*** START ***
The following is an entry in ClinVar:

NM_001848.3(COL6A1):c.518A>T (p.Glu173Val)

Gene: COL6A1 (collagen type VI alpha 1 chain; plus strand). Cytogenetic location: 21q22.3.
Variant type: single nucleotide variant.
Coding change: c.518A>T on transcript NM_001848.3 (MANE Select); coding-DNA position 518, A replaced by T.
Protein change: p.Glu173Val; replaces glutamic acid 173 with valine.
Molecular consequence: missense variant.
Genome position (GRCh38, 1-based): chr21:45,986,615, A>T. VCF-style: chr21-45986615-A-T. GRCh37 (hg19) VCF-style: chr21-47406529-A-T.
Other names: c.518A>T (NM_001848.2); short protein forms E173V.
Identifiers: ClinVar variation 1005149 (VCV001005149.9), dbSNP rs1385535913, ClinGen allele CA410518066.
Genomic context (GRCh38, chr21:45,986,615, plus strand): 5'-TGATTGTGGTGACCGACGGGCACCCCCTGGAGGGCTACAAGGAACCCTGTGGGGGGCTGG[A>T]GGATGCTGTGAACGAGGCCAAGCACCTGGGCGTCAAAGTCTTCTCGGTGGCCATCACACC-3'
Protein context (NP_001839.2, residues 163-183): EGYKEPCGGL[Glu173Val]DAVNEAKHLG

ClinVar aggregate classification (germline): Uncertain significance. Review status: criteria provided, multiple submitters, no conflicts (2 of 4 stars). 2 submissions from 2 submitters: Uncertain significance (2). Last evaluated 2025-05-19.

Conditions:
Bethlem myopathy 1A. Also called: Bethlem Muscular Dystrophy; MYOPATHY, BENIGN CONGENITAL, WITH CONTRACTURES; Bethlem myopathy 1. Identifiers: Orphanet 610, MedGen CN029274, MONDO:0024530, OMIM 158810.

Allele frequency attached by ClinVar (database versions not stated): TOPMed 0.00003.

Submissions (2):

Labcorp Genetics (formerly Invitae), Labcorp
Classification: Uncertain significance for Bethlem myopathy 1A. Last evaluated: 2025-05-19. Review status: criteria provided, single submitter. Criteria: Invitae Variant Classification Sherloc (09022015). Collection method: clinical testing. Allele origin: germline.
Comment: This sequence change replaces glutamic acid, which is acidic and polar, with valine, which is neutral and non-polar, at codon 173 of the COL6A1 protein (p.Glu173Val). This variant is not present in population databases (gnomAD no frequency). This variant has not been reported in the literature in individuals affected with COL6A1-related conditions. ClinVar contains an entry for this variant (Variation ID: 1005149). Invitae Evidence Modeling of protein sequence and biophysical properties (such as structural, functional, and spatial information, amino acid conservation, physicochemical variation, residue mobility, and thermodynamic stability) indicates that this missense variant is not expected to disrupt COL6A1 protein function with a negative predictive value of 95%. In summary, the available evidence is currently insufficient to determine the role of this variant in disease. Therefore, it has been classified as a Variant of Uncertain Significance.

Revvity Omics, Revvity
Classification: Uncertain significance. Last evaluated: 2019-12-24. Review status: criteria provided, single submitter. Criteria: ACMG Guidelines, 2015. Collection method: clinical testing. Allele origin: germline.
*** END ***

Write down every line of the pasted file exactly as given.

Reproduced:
The following is an entry in ClinVar:

NM_001848.3(COL6A1):c.518A>T (p.Glu173Val)

Gene: COL6A1 (collagen type VI alpha 1 chain; plus strand). Cytogenetic location: 21q22.3.
Variant type: single nucleotide variant.
Coding change: c.518A>T on transcript NM_001848.3 (MANE Select); coding-DNA position 518, A replaced by T.
Protein change: p.Glu173Val; replaces glutamic acid 173 with valine.
Molecular consequence: missense variant.
Genome position (GRCh38, 1-based): chr21:45,986,615, A>T. VCF-style: chr21-45986615-A-T. GRCh37 (hg19) VCF-style: chr21-47406529-A-T.
Other names: c.518A>T (NM_001848.2); short protein forms E173V.
Identifiers: ClinVar variation 1005149 (VCV001005149.9), dbSNP rs1385535913, ClinGen allele CA410518066.
Genomic context (GRCh38, chr21:45,986,615, plus strand): 5'-TGATTGTGGTGACCGACGGGCACCCCCTGGAGGGCTACAAGGAACCCTGTGGGGGGCTGG[A>T]GGATGCTGTGAACGAGGCCAAGCACCTGGGCGTCAAAGTCTTCTCGGTGGCCATCACACC-3'
Protein context (NP_001839.2, residues 163-183): EGYKEPCGGL[Glu173Val]DAVNEAKHLG

ClinVar aggregate classification (germline): Uncertain significance. Review status: criteria provided, multiple submitters, no conflicts (2 of 4 stars). 2 submissions from 2 submitters: Uncertain significance (2). Last evaluated 2025-05-19.

Conditions:
Bethlem myopathy 1A. Also called: Bethlem Muscular Dystrophy; MYOPATHY, BENIGN CONGENITAL, WITH CONTRACTURES; Bethlem myopathy 1. Identifiers: Orphanet 610, MedGen CN029274, MONDO:0024530, OMIM 158810.

Allele frequency attached by ClinVar (database versions not stated): TOPMed 0.00003.

Submissions (2):

Labcorp Genetics (formerly Invitae), Labcorp
Classification: Uncertain significance for Bethlem myopathy 1A. Last evaluated: 2025-05-19. Review status: criteria provided, single submitter. Criteria: Invitae Variant Classification Sherloc (09022015). Collection method: clinical testing. Allele origin: germline.
Comment: This sequence change replaces glutamic acid, which is acidic and polar, with valine, which is neutral and non-polar, at codon 173 of the COL6A1 protein (p.Glu173Val). This variant is not present in population databases (gnomAD no frequency). This variant has not been reported in the literature in individuals affected with COL6A1-related conditions. ClinVar contains an entry for this variant (Variation ID: 1005149). Invitae Evidence Modeling of protein sequence and biophysical properties (such as structural, functional, and spatial information, amino acid conservation, physicochemical variation, residue mobility, and thermodynamic stability) indicates that this missense variant is not expected to disrupt COL6A1 protein function with a negative predictive value of 95%. In summary, the available evidence is currently insufficient to determine the role of this variant in disease. Therefore, it has been classified as a Variant of Uncertain Significance.

Revvity Omics, Revvity
Classification: Uncertain significance. Last evaluated: 2019-12-24. Review status: criteria provided, single submitter. Criteria: ACMG Guidelines, 2015. Collection method: clinical testing. Allele origin: germline.